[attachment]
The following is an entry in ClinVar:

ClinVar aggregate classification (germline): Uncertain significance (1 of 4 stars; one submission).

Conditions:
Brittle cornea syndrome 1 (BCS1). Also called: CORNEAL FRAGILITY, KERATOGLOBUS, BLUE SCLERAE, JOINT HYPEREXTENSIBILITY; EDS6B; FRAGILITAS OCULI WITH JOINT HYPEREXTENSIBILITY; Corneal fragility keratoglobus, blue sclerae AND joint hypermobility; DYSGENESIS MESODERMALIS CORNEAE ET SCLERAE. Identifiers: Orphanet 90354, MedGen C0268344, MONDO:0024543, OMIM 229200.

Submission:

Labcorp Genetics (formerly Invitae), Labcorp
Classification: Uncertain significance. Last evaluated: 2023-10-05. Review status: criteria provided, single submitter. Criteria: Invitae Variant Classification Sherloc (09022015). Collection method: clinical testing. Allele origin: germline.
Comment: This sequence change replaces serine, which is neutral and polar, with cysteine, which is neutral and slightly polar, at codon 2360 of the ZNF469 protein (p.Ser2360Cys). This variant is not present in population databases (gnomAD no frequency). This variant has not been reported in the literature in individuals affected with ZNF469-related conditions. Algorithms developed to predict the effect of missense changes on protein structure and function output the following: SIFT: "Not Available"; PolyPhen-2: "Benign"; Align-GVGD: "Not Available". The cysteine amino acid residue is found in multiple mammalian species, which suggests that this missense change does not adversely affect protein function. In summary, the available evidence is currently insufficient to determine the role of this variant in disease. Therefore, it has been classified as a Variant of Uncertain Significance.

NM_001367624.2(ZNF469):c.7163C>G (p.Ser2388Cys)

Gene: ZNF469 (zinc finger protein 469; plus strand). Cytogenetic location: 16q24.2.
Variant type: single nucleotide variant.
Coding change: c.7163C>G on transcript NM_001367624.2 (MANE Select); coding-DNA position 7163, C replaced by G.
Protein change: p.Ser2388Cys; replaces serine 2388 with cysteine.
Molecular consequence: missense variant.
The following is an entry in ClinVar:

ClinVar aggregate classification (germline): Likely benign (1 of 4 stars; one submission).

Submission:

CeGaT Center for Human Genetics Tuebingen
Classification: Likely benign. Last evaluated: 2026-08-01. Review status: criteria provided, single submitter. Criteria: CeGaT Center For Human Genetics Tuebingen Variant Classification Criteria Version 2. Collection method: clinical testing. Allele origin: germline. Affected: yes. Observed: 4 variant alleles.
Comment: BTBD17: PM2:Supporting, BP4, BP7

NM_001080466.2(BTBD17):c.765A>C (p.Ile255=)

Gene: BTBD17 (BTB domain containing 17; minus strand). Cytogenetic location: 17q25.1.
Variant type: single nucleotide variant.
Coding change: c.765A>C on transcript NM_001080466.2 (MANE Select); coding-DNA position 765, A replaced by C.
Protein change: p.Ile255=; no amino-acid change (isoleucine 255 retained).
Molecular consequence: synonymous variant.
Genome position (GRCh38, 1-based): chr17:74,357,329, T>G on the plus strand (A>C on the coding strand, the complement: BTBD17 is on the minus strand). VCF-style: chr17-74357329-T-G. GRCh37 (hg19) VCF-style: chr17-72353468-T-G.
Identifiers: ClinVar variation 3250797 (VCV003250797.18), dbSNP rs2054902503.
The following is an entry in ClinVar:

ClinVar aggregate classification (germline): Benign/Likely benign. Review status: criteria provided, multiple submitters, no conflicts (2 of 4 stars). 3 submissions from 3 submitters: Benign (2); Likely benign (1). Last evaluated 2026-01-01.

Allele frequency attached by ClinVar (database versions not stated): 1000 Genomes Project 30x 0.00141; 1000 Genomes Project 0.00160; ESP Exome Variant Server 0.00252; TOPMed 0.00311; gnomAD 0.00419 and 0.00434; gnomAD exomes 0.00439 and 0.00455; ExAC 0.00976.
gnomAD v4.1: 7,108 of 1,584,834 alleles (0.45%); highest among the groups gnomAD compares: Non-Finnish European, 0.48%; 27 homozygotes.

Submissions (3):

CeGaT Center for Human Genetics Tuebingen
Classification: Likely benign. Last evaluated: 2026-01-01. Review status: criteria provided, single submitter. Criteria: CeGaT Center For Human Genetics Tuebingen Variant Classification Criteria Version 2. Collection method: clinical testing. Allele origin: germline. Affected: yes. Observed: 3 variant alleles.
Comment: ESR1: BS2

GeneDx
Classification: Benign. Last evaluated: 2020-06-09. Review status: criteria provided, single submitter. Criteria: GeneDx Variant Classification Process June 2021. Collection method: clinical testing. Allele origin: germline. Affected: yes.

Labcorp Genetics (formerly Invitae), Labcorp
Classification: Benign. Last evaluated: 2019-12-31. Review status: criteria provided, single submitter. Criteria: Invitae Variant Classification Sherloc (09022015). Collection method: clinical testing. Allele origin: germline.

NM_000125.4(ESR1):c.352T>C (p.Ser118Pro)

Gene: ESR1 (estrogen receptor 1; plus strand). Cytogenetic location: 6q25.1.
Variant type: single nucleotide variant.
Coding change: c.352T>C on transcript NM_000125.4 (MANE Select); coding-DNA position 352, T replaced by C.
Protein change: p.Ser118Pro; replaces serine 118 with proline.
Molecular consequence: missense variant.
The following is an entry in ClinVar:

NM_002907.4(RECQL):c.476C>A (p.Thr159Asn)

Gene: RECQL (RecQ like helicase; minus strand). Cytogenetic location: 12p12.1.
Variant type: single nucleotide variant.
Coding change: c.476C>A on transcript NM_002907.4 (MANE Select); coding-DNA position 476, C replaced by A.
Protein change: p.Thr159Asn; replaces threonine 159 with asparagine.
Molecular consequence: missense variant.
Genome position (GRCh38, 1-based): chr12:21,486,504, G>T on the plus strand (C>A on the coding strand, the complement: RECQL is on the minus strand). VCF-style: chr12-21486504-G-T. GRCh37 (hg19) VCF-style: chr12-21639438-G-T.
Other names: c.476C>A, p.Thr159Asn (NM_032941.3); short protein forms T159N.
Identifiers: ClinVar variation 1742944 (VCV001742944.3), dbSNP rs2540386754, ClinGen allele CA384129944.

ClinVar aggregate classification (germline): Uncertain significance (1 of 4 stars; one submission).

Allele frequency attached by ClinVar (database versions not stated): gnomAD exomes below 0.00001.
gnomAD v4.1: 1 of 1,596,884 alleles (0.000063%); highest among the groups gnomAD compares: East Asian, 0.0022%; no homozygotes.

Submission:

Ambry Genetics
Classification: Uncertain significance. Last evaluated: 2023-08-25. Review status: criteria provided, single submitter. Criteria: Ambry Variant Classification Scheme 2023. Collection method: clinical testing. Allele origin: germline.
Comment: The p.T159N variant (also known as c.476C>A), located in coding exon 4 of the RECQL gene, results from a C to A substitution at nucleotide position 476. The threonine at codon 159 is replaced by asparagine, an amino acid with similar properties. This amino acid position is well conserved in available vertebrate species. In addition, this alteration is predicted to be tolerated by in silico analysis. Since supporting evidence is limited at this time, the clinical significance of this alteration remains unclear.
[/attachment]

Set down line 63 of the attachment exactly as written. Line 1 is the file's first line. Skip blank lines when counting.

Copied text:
Comment: The p.T159N variant (also known as c.476C>A), located in coding exon 4 of the RECQL gene, results from a C to A substitution at nucleotide position 476. The threonine at codon 159 is replaced by asparagine, an amino acid with similar properties. This amino acid position is well conserved in available vertebrate species. In addition, this alteration is predicted to be tolerated by in silico analysis. Since supporting evidence is limited at this time, the clinical significance of this alteration remains unclear.